Jump to content

Recommended Posts

Earlier this week King Willem-Alexander of the Netherlands made a State Visit to the United Kingdom. During this visit the King was made a Supernumerary Knight of the Garter by Queen Elisabeth II. Here a picture of the King wearing the Garter, toasting with the Queen at the state banquet in Buckingham Palace (ANP photo, permission granted use for non commercial or business purposes).

In the old times, when foreign monarchs or princes were appointed Stranger Knight of the Garter, mostly a special Garter mission was sent to the foreign court to invest the monarch or prince in the Garter, on behalf of the Sovereign. The mission was often headed by a member of the royal family or, especially before the 19th century, by the Garter King of Arms. They carried with them a Commission of Legation written in latin upon vellum, under the Sovereign's sign manual and affixed with the great Seal of the Order. This letter would name and titles of the receipient, and the persons representing the sovereign, giving them the authority to perform the investiture as if the Sovereign was there in person.

I have such a Commission for the investiture of a far ancestor of King Willem-Alexander; Prince William IV of Orange, signed by King George in June 1733. He was invested with big ceremony in The Hague on 22 and 25 July 1733, the Commissioners being the Hon. William Finch, British Minister to Holland (United Provinces) and John Antis, Garter King of Arms. It mentions the Prince's name in latin; Gulielmus Carolus Honrikus Friso (William Charles Henry Friso) Primops Auriati,  Comos Nassovae (Prince of Orange, Count of Nasau). Unfortunately, the Garter seal is missing.

An interesting piece of history of the longstanding relations between the United Kingdom and The Netherlands, that was again confirmed by the visit of our King.

Regards, Pieter





Edited by pieter1012
Link to post
Share on other sites

Join the conversation

You can post now and register later. If you have an account, sign in now to post with your account.

Reply to this topic...

×   Pasted as rich text.   Paste as plain text instead

  Only 75 emoji are allowed.

×   Your link has been automatically embedded.   Display as a link instead

×   Your previous content has been restored.   Clear editor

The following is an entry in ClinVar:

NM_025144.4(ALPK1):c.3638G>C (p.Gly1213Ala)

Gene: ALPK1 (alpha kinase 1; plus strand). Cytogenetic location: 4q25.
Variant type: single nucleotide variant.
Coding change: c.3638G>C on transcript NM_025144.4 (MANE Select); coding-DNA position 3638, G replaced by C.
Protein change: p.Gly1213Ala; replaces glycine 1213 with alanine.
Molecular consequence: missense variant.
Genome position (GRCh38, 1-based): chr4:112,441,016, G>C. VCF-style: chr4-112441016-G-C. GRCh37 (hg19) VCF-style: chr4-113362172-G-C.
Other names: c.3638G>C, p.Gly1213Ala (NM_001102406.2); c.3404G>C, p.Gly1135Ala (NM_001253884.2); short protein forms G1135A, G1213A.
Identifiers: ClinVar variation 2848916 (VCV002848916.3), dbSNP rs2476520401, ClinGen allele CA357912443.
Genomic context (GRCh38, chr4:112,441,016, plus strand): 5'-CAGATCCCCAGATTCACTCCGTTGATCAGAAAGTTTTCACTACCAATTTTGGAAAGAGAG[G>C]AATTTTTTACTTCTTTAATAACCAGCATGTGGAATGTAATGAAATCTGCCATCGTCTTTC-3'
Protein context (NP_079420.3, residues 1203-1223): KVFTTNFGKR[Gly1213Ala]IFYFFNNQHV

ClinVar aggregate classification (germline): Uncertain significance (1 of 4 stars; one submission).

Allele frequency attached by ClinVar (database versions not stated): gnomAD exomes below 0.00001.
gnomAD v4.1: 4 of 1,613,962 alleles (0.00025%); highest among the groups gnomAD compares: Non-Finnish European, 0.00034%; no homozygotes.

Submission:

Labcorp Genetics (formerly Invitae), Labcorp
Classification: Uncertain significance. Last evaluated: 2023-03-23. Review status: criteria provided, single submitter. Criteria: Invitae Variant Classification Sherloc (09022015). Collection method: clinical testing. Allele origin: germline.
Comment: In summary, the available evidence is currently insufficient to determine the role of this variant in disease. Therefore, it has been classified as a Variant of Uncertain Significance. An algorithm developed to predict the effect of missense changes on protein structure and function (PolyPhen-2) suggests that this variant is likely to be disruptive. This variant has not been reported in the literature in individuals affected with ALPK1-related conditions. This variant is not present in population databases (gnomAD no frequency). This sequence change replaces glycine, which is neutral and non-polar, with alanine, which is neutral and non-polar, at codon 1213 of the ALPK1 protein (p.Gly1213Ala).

×   You cannot paste images directly. Upload or insert images from URL.

  • Blog Comments

    • Lapsang Souchong, when i first tasted this I thought it was like stale cigarette ends...it's an acquired taste for sure.  
    • I like my tea strong enough for my spoon to stand up in. My father got me into it. When my father was at RAF Dum Dum 1943-47 most of his fellow officers drank ice cold drinks to mitigate  the heat, his Sikh batman warned him against it and said that strong hot tea would cool him down, most certainly did. So years later in the UK when everybody else was drinking iced drinks on a baking day the wood family was inbibing copious quantities of hot strong brews of Assam's finest. P
    • Hi ccj, Thanks for your comments. Funny how, for me at least, coffee has become a habit more than a conscience choice. It's the old, "Well if you having one (coffee) pour me as well". When I get together with my son-in-law, a former Brit, it's tea all the way. Thanks again. Regards Brian  
    • I live and grew up in the south (USA) and the drink of choice 7 days a week was cold sweet tea. I was unaware Lipton was British because that’s what most southern use for brewing tea. When I joined the army I learned most people in the north and western parts of the USA drank unsweetened tea and that was perplexing to my young brain. Now days I can’t stand sweet iced tea but it’s still the most common drink in the south, but, you can get unsweetened ice tea in the south. Im familiar with ho
    • I drink tea every day (Chinese tea), I used to buy Sri Lankan black tea at the fair before, it was great! I have been reluctant to drink them all. . The tea I’m talking about is just brewing water, not adding other substancesI
  • Create New...